Optimal Integration of a Solid-Oxide Electrolyser Cell into a Direct Steam Generation Solar Tower Plant for Zero-Emission Hydrogen Production
Electrolysis systems have a great potential for CO2-free hydrogen production because its relative simplicity facilitates the interconnection with renewable electrical energy systems like wind and solar. Additionally, this hybridization makes it possible to interconnect power and fuel networks (natural gas and transport fuel). Thus, hydrogen could be used as energy carrier or a temporary energy storage contributing to strengthen the national energy system by allowing higher penetration of renewables, decreasing external energy dependence and improving energy security. Based on the promising attributes of solid-oxide electrolysis cells (SOEC) to reduce electrical consumption by 20-25 % versus current alkaline and proton exchange membrane electrolysers, and the capacity of concentrating solar thermal power plants to produce electricity and heat under stable conditions, their hybridization stands for a promising system of large-scale carbon-free hydrogen production process. This study evaluates the integration of a SOEC plant into a direct steam generation solar tower plant in terms of energy and cost. In a first step, both subsystems have been implemented and optimised independently. The evaluation of the implemented quasi steady-state model of a SOEC process reveals that temperature variation along the cells is lower when the electrolyser is operated under thermoneutral conditions along the whole power range. Additionally, this temperature gradient is reduced further when the area specific resistance of the cells varies notoriously with temperature. As consequence of this effect, the SOEC system is capable to operate from 5-13 % to 100 % of its maximum capacity. Furthermore, under constant steam conversion operation, the global efficiency of the implemented SOEC electrolysis plant follows a very uniform curve in the range of 92-95 % vs. the high heating value of hydrogen. Concerning the solar power plant, a comparison between saturated and superheated direct steam generation plants has been done. The simulations show that the advantages of higher performance of solar collectors in saturated steam plants are counterbalance with the increase of the Rankine cycle efficiency with temperature. Nevertheless, in the megawatt range, direct superheated steam dual-receiver solar tower plants are competitive with respect to saturated steam solar plants only at working temperatures higher than 550 ºC. Having optimised both subsystems, several possible configurations of the hybrid plant have been analysed aiming at minimizing the penalties over the solar thermal plant, and maximizing the electrolysis performance. By operating the SOEC system at high pressure, compression work can be reduced drastically and oxygen can be obtained as co-product of the process. Nevertheless, the hybrid plant efficiency is maximized operating the SOEC system at ambient pressure because penalties over the solar plant are minimised. The most efficient integration scheme takes process steam from the low pressure turbine and uses electrolyser's outlet hot streams to preheat the Rankine cycle feed water. Finally, annual yield simulation and economic analysis have been done based on the levelised cost of electricity and hydrogen. The results reveal that the stand-alone solar plant achieves a levelised cost of electricity of 207.3 €/MWhe. Based on this electricity cost, the resulting levelised cost of hydrogen for the optimal hybrid plant configuration is 11.7 €/kg. Further analyses of the SOEC system consuming electricity from the grid and heat from a waste hot stream from an industry, reveals a cost reduction above 45 %, 6.2 €/kg. Thus, a final hybrid plant where process steam is taken from the solar plant while electricity is consumed from the grid has been implemented and evaluated, obtaining a levelised costs of hydrogen of 6.4 €/kg.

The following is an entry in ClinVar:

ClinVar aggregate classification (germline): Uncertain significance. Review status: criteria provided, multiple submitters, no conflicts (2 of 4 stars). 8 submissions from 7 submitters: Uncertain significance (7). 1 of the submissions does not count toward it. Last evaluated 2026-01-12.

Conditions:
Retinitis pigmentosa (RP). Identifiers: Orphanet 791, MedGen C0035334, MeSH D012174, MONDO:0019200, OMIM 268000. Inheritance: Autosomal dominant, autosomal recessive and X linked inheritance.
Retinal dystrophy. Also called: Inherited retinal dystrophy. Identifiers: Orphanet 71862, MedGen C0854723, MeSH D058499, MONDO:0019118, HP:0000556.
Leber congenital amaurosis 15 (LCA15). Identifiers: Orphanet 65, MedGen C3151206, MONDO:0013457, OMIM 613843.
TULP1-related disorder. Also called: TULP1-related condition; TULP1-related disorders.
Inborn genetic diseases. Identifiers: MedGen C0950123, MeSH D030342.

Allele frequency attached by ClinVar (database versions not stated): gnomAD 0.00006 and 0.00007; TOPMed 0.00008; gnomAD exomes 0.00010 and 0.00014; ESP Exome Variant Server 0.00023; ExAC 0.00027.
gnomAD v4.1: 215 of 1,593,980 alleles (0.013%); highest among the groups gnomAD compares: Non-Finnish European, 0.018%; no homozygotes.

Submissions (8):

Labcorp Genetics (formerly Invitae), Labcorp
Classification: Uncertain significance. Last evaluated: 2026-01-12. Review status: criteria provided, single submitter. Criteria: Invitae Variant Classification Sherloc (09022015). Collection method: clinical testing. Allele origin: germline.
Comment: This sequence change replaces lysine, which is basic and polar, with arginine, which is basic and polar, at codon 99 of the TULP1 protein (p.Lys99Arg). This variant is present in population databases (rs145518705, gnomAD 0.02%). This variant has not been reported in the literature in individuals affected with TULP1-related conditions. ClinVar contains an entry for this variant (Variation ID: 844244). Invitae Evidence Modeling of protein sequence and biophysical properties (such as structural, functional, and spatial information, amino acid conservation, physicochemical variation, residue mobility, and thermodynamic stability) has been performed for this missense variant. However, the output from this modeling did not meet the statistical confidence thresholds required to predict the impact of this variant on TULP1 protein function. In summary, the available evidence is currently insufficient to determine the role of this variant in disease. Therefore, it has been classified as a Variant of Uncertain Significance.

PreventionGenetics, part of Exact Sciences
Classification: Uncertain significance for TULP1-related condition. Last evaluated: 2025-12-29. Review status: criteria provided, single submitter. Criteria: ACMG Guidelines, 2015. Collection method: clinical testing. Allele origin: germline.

Tesis Doctoral leída en la Universidad Rey Juan Carlos de Madrid en 2015. Director de la Tesis: Manuel Romero Álvarez. Co-director: Javier Muñoz Antón. Tutor: Raúl Sanz Martín
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